LINGUISTICS & CULTURE
|Data:||09/SET/2009 11:42 PM|
Ron, yes, it is right. Although, it seems like not much used.
There are the following ways of saying that, some of them suggests that it happened very close to the time she arrived. Others suggest that she already
had arrived home; yet, the rain almost caught her in her way.
-The minute she came home, the rain started.
-It rained the instant she arrived home.
-As soon as she arrived home it started to rain.
-The moment she got home it started raining.
-As soon as she got home, it started to rain.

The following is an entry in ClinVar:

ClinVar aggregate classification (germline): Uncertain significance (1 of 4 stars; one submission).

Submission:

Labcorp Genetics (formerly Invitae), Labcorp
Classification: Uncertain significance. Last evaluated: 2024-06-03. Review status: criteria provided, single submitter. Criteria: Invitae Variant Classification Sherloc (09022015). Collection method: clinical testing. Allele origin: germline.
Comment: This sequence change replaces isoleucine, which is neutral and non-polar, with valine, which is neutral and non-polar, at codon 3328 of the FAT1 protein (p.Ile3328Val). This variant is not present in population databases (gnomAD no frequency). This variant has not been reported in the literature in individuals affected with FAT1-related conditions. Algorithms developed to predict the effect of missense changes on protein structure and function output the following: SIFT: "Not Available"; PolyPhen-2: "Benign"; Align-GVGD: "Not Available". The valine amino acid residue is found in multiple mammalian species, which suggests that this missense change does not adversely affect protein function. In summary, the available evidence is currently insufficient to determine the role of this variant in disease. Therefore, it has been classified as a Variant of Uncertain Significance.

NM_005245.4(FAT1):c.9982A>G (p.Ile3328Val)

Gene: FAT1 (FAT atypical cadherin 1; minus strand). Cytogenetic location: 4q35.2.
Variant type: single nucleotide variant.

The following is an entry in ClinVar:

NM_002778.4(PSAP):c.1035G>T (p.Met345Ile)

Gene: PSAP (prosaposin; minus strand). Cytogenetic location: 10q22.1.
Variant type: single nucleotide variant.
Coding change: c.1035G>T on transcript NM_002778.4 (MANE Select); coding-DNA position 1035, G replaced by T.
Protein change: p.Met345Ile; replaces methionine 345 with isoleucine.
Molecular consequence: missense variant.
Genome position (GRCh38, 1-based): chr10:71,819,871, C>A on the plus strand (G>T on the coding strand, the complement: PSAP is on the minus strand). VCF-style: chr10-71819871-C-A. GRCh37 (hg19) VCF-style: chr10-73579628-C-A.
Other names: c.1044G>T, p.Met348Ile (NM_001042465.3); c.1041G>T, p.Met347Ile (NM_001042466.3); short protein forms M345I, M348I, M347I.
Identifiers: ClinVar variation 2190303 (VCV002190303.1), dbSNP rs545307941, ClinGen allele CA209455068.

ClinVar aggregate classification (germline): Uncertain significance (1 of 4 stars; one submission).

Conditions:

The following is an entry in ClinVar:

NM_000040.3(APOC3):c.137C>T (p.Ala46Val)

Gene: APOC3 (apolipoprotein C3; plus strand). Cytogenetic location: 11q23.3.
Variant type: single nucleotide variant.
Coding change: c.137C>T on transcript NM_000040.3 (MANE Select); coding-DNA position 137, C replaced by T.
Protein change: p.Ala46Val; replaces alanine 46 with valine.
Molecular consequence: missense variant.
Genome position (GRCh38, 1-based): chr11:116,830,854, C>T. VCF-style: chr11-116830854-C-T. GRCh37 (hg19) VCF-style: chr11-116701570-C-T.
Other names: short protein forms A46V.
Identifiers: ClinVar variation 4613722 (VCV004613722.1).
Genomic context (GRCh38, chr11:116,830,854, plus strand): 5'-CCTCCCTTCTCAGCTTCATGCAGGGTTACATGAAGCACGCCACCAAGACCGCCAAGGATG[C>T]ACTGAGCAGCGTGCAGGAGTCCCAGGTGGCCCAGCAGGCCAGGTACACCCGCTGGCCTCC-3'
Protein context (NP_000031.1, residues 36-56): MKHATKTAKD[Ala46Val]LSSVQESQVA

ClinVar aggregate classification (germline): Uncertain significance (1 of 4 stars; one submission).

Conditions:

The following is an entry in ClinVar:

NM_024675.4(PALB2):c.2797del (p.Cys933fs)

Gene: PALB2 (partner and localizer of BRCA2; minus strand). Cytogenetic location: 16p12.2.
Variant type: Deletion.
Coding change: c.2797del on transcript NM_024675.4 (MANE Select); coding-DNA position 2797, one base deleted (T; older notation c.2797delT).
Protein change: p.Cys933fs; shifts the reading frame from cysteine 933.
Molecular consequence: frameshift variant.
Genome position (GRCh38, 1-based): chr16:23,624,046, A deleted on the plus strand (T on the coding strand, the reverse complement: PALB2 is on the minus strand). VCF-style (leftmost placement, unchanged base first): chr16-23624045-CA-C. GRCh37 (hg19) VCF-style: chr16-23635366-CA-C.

-She had no sooner left/came the house than it began to rain.
-It started raining as soon she arrive home.
-She had just time to open her house´s door before the rain started.
-He barely had time to arrive home, when it rained.
-The rain came just before/after Fran had reached home.
-She just got home, when the rain began.
-The rain began right after she arrived home.
-When she just happened to get home, the rain started.
Ah, feel free to correct, edit, improve them. Thanks.
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